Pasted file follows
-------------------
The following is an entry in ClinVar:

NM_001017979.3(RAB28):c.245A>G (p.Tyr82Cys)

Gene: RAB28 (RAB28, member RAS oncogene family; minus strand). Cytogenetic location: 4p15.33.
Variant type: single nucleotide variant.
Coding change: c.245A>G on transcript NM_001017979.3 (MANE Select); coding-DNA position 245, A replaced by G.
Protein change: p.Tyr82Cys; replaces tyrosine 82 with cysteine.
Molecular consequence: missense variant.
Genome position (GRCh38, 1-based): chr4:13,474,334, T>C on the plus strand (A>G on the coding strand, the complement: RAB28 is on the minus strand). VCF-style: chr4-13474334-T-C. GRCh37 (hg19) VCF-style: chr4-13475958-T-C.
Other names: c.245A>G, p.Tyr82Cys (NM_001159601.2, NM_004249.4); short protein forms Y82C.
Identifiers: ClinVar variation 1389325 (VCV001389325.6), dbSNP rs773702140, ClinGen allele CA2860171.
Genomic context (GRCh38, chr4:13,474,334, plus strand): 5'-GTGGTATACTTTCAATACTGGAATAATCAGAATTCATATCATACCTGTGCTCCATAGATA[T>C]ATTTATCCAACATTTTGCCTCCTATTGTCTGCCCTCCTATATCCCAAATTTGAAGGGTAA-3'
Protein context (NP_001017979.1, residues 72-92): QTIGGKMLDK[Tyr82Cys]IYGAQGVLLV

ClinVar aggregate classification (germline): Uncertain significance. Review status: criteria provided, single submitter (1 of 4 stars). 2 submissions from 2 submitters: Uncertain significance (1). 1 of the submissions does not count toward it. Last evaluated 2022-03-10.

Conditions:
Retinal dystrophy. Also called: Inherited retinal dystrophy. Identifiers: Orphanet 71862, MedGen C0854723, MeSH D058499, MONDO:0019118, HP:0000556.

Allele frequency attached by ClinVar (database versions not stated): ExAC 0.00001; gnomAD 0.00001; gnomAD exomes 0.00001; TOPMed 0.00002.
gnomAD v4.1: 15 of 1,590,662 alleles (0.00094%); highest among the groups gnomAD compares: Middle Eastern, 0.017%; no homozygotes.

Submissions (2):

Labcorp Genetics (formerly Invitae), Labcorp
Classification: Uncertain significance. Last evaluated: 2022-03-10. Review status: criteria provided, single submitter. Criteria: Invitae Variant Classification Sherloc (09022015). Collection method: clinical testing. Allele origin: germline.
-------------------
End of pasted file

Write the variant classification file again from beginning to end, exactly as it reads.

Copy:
The following is an entry in ClinVar:

NM_001017979.3(RAB28):c.245A>G (p.Tyr82Cys)

Gene: RAB28 (RAB28, member RAS oncogene family; minus strand). Cytogenetic location: 4p15.33.
Variant type: single nucleotide variant.
Coding change: c.245A>G on transcript NM_001017979.3 (MANE Select); coding-DNA position 245, A replaced by G.
Protein change: p.Tyr82Cys; replaces tyrosine 82 with cysteine.
Molecular consequence: missense variant.
Genome position (GRCh38, 1-based): chr4:13,474,334, T>C on the plus strand (A>G on the coding strand, the complement: RAB28 is on the minus strand). VCF-style: chr4-13474334-T-C. GRCh37 (hg19) VCF-style: chr4-13475958-T-C.
Other names: c.245A>G, p.Tyr82Cys (NM_001159601.2, NM_004249.4); short protein forms Y82C.
Identifiers: ClinVar variation 1389325 (VCV001389325.6), dbSNP rs773702140, ClinGen allele CA2860171.
Genomic context (GRCh38, chr4:13,474,334, plus strand): 5'-GTGGTATACTTTCAATACTGGAATAATCAGAATTCATATCATACCTGTGCTCCATAGATA[T>C]ATTTATCCAACATTTTGCCTCCTATTGTCTGCCCTCCTATATCCCAAATTTGAAGGGTAA-3'
Protein context (NP_001017979.1, residues 72-92): QTIGGKMLDK[Tyr82Cys]IYGAQGVLLV

ClinVar aggregate classification (germline): Uncertain significance. Review status: criteria provided, single submitter (1 of 4 stars). 2 submissions from 2 submitters: Uncertain significance (1). 1 of the submissions does not count toward it. Last evaluated 2022-03-10.

Conditions:
Retinal dystrophy. Also called: Inherited retinal dystrophy. Identifiers: Orphanet 71862, MedGen C0854723, MeSH D058499, MONDO:0019118, HP:0000556.

Allele frequency attached by ClinVar (database versions not stated): ExAC 0.00001; gnomAD 0.00001; gnomAD exomes 0.00001; TOPMed 0.00002.
gnomAD v4.1: 15 of 1,590,662 alleles (0.00094%); highest among the groups gnomAD compares: Middle Eastern, 0.017%; no homozygotes.

Submissions (2):

Labcorp Genetics (formerly Invitae), Labcorp
Classification: Uncertain significance. Last evaluated: 2022-03-10. Review status: criteria provided, single submitter. Criteria: Invitae Variant Classification Sherloc (09022015). Collection method: clinical testing. Allele origin: germline.